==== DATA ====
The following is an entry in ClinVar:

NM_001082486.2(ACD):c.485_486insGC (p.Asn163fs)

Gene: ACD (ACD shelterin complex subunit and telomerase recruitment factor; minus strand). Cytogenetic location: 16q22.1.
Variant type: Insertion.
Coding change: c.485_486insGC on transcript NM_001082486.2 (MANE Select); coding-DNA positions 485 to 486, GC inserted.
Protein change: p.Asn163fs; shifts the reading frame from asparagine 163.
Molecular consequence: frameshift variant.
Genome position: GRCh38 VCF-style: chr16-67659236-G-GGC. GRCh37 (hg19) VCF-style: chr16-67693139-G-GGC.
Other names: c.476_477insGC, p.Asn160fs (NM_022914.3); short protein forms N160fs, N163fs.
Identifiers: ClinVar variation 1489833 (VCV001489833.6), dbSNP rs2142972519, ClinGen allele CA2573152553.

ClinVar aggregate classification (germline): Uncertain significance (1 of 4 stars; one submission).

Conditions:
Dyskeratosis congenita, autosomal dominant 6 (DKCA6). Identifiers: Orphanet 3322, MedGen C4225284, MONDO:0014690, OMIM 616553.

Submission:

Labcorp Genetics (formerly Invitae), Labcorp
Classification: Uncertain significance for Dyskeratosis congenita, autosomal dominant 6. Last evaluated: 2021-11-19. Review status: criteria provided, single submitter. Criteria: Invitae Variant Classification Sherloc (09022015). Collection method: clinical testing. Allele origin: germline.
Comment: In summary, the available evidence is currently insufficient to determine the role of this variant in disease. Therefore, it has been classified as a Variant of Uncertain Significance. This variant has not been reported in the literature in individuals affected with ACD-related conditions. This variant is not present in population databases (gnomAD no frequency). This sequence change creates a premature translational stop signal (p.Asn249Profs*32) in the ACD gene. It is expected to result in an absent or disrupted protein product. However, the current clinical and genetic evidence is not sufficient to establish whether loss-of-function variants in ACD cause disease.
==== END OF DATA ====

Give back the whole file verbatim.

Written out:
The following is an entry in ClinVar:

NM_001082486.2(ACD):c.485_486insGC (p.Asn163fs)

Gene: ACD (ACD shelterin complex subunit and telomerase recruitment factor; minus strand). Cytogenetic location: 16q22.1.
Variant type: Insertion.
Coding change: c.485_486insGC on transcript NM_001082486.2 (MANE Select); coding-DNA positions 485 to 486, GC inserted.
Protein change: p.Asn163fs; shifts the reading frame from asparagine 163.
Molecular consequence: frameshift variant.
Genome position: GRCh38 VCF-style: chr16-67659236-G-GGC. GRCh37 (hg19) VCF-style: chr16-67693139-G-GGC.
Other names: c.476_477insGC, p.Asn160fs (NM_022914.3); short protein forms N160fs, N163fs.
Identifiers: ClinVar variation 1489833 (VCV001489833.6), dbSNP rs2142972519, ClinGen allele CA2573152553.

ClinVar aggregate classification (germline): Uncertain significance (1 of 4 stars; one submission).

Conditions:
Dyskeratosis congenita, autosomal dominant 6 (DKCA6). Identifiers: Orphanet 3322, MedGen C4225284, MONDO:0014690, OMIM 616553.

Submission:

Labcorp Genetics (formerly Invitae), Labcorp
Classification: Uncertain significance for Dyskeratosis congenita, autosomal dominant 6. Last evaluated: 2021-11-19. Review status: criteria provided, single submitter. Criteria: Invitae Variant Classification Sherloc (09022015). Collection method: clinical testing. Allele origin: germline.
Comment: In summary, the available evidence is currently insufficient to determine the role of this variant in disease. Therefore, it has been classified as a Variant of Uncertain Significance. This variant has not been reported in the literature in individuals affected with ACD-related conditions. This variant is not present in population databases (gnomAD no frequency). This sequence change creates a premature translational stop signal (p.Asn249Profs*32) in the ACD gene. It is expected to result in an absent or disrupted protein product. However, the current clinical and genetic evidence is not sufficient to establish whether loss-of-function variants in ACD cause disease.